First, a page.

How the Church found itself in a non-Christian cage of fear
The church uses its moralistic agenda by operating mainly on fear. Guilt and condemnation are supposed to lead the person into conversion, which then would lead them to become a better version of themselves. How deluded does it sound? To make things worse, the church claims authority over defining what is morally good or bad on behalf of God, and then judging people according to their rules, claiming that this is godly. The problem here is that they impose many subjective, trivial views on complex matters such as human psyche or sexuality, and claim that these are the objective truths.
To add, the sacrament of confession can be considered controversial. Despite the fact that it may have positive psychological and spiritual outcomes when conducted reasonably, in the majority of cases in Poland, it has created a whole nation of psychologically traumatised people by such practices. It involves intimate conversations with a person who usually has no psychological training, who misunderstands and abuses his role by expressing judgments and condemnations, or even hatred.
Moreover, the Polish Catholic church very often enhances ‘mindless religiousness.’ Constant repetition of the same prayers and formulas with no understanding of what for, and why one is saying things, hoping that it will help them in life. Let me get that straight. The act of prayer is not criticised here, rather the magical approach to it. Instead of signalising the importance of getting down to the roots of one’s problems, the church promotes the strategy of avoidance and asking ‘somebody’ to miraculously erase people’s troubles. Finally, mindless religiousness is ultimately the opposite of faith. Faith, in order to be alive, needs to try new things, make mistakes, learn, and forgive. This is the only way a person can grow as a human being. Mindless religiousness binds people in the cage of fear of doing something wrong, hinders their ability to make their own judgments regarding the oppressive authority which claims to have the power to either approve or condemn an individual.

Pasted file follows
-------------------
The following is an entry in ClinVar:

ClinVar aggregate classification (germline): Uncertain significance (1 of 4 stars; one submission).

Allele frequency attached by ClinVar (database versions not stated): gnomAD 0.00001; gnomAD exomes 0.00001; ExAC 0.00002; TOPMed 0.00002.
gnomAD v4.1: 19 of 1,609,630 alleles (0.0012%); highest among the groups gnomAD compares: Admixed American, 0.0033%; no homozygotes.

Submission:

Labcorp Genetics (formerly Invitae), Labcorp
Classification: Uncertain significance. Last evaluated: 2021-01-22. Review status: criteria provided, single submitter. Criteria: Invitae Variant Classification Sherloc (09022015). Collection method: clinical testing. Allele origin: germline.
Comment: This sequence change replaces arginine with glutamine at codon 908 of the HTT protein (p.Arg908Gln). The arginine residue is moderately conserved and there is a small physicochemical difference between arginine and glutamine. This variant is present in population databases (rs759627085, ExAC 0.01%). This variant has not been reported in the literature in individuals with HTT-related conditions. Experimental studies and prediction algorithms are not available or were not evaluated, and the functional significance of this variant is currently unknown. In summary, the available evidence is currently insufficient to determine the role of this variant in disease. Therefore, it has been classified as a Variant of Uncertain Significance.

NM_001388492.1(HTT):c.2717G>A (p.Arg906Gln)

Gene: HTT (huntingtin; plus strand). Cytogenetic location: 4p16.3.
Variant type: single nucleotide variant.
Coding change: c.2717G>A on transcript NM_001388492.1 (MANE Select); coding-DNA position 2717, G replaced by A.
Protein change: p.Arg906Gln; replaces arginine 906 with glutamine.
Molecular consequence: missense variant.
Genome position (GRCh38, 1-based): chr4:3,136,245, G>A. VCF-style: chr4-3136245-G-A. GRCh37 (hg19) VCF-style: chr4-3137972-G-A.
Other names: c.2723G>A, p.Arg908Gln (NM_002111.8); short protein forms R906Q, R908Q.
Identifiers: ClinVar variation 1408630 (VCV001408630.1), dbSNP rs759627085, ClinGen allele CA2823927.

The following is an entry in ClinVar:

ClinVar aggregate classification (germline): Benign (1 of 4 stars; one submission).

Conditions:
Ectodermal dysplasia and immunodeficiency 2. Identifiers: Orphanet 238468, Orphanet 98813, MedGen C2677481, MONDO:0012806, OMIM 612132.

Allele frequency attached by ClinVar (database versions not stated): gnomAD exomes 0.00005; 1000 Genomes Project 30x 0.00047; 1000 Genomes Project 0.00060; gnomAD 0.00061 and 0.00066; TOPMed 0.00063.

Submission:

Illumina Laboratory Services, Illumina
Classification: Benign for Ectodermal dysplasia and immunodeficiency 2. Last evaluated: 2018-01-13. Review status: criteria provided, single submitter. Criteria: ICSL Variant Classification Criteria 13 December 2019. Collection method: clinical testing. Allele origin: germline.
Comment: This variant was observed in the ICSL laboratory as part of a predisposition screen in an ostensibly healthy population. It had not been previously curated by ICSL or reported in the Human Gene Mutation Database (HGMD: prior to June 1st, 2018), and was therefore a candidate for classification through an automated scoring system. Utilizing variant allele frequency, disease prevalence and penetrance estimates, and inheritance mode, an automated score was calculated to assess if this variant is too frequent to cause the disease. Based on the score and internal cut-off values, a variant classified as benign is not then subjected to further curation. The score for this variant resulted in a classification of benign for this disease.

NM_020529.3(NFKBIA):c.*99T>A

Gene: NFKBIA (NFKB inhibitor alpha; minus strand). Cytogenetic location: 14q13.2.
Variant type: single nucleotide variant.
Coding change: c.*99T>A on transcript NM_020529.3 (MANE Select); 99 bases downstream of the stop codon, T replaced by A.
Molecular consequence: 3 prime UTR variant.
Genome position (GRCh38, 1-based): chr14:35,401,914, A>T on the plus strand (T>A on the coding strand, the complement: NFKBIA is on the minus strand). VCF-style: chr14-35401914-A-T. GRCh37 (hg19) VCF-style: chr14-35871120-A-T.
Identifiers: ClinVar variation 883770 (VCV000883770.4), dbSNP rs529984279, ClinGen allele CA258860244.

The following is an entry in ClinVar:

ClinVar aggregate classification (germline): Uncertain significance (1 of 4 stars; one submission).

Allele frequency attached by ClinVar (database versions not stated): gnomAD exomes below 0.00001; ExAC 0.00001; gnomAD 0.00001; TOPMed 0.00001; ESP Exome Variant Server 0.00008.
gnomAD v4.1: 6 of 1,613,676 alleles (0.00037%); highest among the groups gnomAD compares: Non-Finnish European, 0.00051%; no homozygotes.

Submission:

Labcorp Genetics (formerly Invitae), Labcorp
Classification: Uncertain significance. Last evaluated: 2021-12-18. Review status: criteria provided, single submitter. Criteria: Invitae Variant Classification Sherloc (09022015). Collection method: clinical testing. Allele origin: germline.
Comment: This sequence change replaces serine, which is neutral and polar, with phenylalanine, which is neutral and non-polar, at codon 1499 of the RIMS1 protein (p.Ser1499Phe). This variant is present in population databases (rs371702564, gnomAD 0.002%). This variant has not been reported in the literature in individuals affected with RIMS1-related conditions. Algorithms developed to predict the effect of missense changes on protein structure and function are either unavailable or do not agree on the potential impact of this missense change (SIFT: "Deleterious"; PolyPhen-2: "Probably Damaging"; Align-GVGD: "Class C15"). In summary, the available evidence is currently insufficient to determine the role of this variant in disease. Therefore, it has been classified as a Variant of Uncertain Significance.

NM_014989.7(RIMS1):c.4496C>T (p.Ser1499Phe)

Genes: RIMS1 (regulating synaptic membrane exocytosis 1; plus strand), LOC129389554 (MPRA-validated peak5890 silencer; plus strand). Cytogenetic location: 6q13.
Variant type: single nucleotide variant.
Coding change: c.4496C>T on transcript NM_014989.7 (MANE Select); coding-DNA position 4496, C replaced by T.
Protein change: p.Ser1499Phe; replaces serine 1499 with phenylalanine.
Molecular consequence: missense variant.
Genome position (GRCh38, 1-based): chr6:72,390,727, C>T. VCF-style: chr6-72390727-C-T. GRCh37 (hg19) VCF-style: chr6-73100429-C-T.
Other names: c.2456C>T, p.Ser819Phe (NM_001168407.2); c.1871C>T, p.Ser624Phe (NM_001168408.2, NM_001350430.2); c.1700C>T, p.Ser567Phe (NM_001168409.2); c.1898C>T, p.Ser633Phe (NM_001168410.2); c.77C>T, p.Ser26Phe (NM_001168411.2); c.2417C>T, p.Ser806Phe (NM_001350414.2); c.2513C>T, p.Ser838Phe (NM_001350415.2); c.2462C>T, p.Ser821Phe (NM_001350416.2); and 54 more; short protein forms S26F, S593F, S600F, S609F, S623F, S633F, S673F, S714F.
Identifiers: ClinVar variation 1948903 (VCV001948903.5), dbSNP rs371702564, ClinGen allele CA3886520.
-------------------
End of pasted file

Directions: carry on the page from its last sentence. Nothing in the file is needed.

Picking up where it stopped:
Fear no more
Let’s risk a statement that many Catholic bishops in Poland are, in fact, not Christians. First Christians stood out of the crowd by the love and affection they shared with each other. This was a characteristic by which non-Christians were recognising Christians. Where is such a church now? Is it how you can recognise a Polish Christian today?
It comes as no surprise that many people are turning away from the Catholic church. Nevertheless, I think that there is hunger for a real Christian church in Poland. The one based on solidarity and goodness. The one which immediately reacts when it comes to overthrowing hate. Aggression usually comes from fear. However, the opposite of fear is not bravery. It is love. And only love can beat fear. I would argue that actually all the problems and dysfunctions in this world have its core in the deficit of love. If we assume that, it is easy to conclude what to do in order to repair the situation. We need to go out and love. Even when it looks illogical and stupid at first glance, it can be both, a logical conclusion and a remedy for this world.